How Healthy Gums Lower Your Risk of Alzheimer’s

Gum disease, which occurs when bacteria that remain on the teeth infect the gums, can cause your teeth to loosen or fall out. In addition, bacteria from infected gums can travel throughout your body. Scientists are learning more about the long-term effects of this, including how there may be a connection to developing Alzheimer’s disease.

Alzheimer’s is a common type of dementia that causes problems with memory, thinking and behavior. Most people with Alzheimer’s are older than 65, but it isn’t a normal part of aging. The disease gets worse over time and interferes with daily activities.

Gum Disease May Increase Risk

Researchers are finding that gum disease bacteria may lead to an increased risk of developing Alzheimer’s, and that it may make the disease get worse faster in those who have it.

Bacteria from gum disease (also called periodontitis) don’t actually cause Alzheimer’s, but their presence makes it more likely that someone will develop the disease. Researchers are still trying to understand why this might be.

Keeping Gums Healthy

Taking good care of your teeth can protect your gums and help to prevent or slow the progression of Alzheimer’s. Make sure to:

Brush your teeth for two minutes at least twice a day, in the morning and before you go to bed. Regular brushing and flossing help to remove the bacteria that cause gum disease from your teeth. This is especially important if you have gingivitis, a condition that can progress to periodontitis, and/or a family history of Alzheimer’s.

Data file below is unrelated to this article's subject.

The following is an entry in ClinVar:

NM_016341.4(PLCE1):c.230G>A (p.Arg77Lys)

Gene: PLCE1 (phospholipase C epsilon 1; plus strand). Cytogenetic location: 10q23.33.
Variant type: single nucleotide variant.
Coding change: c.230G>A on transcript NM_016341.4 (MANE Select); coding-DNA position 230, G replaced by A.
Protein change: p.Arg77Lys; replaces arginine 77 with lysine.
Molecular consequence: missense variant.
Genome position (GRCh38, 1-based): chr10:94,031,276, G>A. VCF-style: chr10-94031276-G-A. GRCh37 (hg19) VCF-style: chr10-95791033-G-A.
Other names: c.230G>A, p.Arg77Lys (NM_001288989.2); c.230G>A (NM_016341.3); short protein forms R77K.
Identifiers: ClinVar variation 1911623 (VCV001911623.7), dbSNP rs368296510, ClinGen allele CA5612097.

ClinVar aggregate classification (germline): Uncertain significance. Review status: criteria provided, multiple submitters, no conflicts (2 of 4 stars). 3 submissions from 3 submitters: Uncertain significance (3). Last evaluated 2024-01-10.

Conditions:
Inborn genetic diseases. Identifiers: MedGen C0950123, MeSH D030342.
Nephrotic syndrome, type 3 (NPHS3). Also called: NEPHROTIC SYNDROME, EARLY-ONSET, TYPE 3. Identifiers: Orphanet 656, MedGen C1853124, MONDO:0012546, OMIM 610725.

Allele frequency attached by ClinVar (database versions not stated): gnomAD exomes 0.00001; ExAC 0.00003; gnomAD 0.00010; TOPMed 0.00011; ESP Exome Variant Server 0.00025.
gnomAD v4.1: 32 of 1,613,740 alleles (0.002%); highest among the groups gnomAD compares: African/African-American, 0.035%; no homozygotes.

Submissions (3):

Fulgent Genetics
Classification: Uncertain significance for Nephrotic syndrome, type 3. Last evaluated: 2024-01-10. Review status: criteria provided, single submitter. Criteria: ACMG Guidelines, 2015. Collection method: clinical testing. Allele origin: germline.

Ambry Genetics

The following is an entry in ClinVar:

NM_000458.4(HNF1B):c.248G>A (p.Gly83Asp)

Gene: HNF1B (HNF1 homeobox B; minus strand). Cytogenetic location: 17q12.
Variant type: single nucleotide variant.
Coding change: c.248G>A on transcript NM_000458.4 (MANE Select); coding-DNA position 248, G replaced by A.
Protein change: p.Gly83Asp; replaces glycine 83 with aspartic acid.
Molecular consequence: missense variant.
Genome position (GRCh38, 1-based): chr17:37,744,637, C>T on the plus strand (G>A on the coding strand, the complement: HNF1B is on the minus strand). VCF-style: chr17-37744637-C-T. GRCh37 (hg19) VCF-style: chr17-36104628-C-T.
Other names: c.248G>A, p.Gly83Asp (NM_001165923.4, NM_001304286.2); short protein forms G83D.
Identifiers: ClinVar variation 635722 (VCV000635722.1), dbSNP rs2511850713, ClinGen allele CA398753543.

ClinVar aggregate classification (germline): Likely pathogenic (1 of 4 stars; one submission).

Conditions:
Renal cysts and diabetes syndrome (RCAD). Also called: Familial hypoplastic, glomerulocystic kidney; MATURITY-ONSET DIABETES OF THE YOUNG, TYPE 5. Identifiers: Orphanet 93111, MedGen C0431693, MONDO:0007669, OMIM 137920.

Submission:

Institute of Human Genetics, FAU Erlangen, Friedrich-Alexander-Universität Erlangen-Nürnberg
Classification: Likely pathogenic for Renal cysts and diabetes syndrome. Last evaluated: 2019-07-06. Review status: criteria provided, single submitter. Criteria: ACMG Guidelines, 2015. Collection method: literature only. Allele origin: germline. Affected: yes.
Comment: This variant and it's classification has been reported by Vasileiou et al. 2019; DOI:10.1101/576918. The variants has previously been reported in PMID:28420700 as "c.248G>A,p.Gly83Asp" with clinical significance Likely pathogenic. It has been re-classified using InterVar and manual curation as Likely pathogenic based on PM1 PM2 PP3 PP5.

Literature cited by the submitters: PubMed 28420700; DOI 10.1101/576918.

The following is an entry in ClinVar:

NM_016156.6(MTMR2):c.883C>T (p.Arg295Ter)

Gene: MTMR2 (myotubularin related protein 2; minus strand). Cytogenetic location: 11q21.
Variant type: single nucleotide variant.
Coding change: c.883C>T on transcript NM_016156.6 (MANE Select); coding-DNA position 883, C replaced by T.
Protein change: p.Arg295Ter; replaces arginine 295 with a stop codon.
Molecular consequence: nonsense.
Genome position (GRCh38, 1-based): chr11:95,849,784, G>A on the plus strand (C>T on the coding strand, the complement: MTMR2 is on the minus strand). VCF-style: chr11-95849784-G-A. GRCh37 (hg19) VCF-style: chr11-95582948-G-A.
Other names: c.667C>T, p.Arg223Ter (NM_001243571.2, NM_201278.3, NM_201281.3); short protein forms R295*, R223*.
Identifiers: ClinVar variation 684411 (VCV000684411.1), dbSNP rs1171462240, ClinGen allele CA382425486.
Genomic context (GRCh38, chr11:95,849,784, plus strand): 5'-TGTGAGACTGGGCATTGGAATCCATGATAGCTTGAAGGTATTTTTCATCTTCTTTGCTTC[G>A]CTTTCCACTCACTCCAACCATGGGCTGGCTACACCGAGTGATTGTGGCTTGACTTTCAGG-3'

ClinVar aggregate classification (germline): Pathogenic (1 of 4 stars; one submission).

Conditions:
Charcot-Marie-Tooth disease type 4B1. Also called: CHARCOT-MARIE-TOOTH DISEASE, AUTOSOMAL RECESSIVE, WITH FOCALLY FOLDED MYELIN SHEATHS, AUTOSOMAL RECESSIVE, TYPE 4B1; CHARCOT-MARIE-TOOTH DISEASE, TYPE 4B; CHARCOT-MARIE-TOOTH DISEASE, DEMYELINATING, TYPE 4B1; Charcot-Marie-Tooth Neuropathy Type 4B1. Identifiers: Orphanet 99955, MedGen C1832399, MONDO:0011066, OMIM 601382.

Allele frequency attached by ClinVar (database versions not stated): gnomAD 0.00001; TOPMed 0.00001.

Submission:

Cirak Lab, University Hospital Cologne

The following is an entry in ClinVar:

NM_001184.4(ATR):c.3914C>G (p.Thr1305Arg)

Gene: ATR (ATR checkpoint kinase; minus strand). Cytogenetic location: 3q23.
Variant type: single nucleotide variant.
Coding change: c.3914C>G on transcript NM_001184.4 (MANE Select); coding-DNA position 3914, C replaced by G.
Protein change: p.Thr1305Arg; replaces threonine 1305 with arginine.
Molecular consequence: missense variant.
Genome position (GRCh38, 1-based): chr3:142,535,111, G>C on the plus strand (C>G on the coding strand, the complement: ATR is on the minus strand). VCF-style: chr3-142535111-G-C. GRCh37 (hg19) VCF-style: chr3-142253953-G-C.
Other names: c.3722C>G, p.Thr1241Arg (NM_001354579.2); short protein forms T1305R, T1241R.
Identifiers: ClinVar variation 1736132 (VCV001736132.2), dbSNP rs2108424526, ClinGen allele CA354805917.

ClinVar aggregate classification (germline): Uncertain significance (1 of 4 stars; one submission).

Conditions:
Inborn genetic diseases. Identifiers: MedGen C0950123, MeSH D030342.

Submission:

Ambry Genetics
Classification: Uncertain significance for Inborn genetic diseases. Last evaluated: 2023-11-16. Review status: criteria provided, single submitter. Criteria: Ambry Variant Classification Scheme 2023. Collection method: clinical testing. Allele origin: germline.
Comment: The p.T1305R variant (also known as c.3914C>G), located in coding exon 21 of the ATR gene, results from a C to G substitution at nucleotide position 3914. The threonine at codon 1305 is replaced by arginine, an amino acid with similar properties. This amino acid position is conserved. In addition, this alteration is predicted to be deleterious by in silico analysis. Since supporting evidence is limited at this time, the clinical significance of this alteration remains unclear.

Floss at least once a day. Twice a day is ideal.

Get your teeth cleaned regularly. Only a professional cleaning can remove tartar, which is filled with bacteria. Most people should have their teeth professionally cleaned every six months. You may need more frequent cleanings if you have gum disease or are at increased risk of developing it.

Risk Factors for Gum Disease

People who don’t practice good oral hygiene increase their risk for periodontitis. Certain medications, including oral contraceptives, anti-depressants and some heart medications, can cause gum changes that increase risk. Other risk factors include:

  • Being age 65 or older
  • Conditions that decrease immunity, including HIV/AIDS
  • Crohn’s disease
  • Diabetes
  • Family history
  • Gingivitis
  • Inadequate nutrition, including not enough vitamin C
  • Obesity
  • Rheumatoid arthritis
  • Smoking cigarettes or using chewing tobacco
  • Smoking marijuana or vaping
  • Stress
  • Teeth clenching or grinding.

Avoiding Alzheimer’s

In addition to keeping your gums healthy, there’s growing evidence that other lifestyle choices might help reduce Alzheimer’s risk. These include:

  • Participating in regular physical activity
  • Taking classes and continuing to learn throughout life
  • Protecting your heart health
  • Avoiding head injuries by wearing a seat belt in the car and a helmet while riding your bike
  • Getting enough sleep
  • Taking care of your mental health
  • Staying social
  • Playing strategic games like bridge.